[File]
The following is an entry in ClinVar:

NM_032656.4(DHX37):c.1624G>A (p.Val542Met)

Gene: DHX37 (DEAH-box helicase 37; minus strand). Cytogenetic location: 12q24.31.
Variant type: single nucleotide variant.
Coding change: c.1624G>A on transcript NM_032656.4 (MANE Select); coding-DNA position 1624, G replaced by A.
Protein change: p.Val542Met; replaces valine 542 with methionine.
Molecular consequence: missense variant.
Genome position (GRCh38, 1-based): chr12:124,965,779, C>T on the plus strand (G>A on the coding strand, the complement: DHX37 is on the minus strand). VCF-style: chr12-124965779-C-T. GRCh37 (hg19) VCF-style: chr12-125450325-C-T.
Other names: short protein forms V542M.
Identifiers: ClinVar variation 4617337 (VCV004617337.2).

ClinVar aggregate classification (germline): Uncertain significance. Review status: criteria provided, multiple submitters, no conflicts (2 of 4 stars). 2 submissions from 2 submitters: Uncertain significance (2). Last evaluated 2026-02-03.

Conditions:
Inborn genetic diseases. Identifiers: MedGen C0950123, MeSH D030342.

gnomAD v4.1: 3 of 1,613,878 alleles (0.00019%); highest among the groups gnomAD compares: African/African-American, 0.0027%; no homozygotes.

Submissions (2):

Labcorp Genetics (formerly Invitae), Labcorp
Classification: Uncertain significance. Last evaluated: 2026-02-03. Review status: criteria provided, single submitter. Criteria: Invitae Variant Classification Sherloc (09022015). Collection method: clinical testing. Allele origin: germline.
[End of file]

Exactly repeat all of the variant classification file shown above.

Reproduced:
The following is an entry in ClinVar:

NM_032656.4(DHX37):c.1624G>A (p.Val542Met)

Gene: DHX37 (DEAH-box helicase 37; minus strand). Cytogenetic location: 12q24.31.
Variant type: single nucleotide variant.
Coding change: c.1624G>A on transcript NM_032656.4 (MANE Select); coding-DNA position 1624, G replaced by A.
Protein change: p.Val542Met; replaces valine 542 with methionine.
Molecular consequence: missense variant.
Genome position (GRCh38, 1-based): chr12:124,965,779, C>T on the plus strand (G>A on the coding strand, the complement: DHX37 is on the minus strand). VCF-style: chr12-124965779-C-T. GRCh37 (hg19) VCF-style: chr12-125450325-C-T.
Other names: short protein forms V542M.
Identifiers: ClinVar variation 4617337 (VCV004617337.2).

ClinVar aggregate classification (germline): Uncertain significance. Review status: criteria provided, multiple submitters, no conflicts (2 of 4 stars). 2 submissions from 2 submitters: Uncertain significance (2). Last evaluated 2026-02-03.

Conditions:
Inborn genetic diseases. Identifiers: MedGen C0950123, MeSH D030342.

gnomAD v4.1: 3 of 1,613,878 alleles (0.00019%); highest among the groups gnomAD compares: African/African-American, 0.0027%; no homozygotes.

Submissions (2):

Labcorp Genetics (formerly Invitae), Labcorp
Classification: Uncertain significance. Last evaluated: 2026-02-03. Review status: criteria provided, single submitter. Criteria: Invitae Variant Classification Sherloc (09022015). Collection method: clinical testing. Allele origin: germline.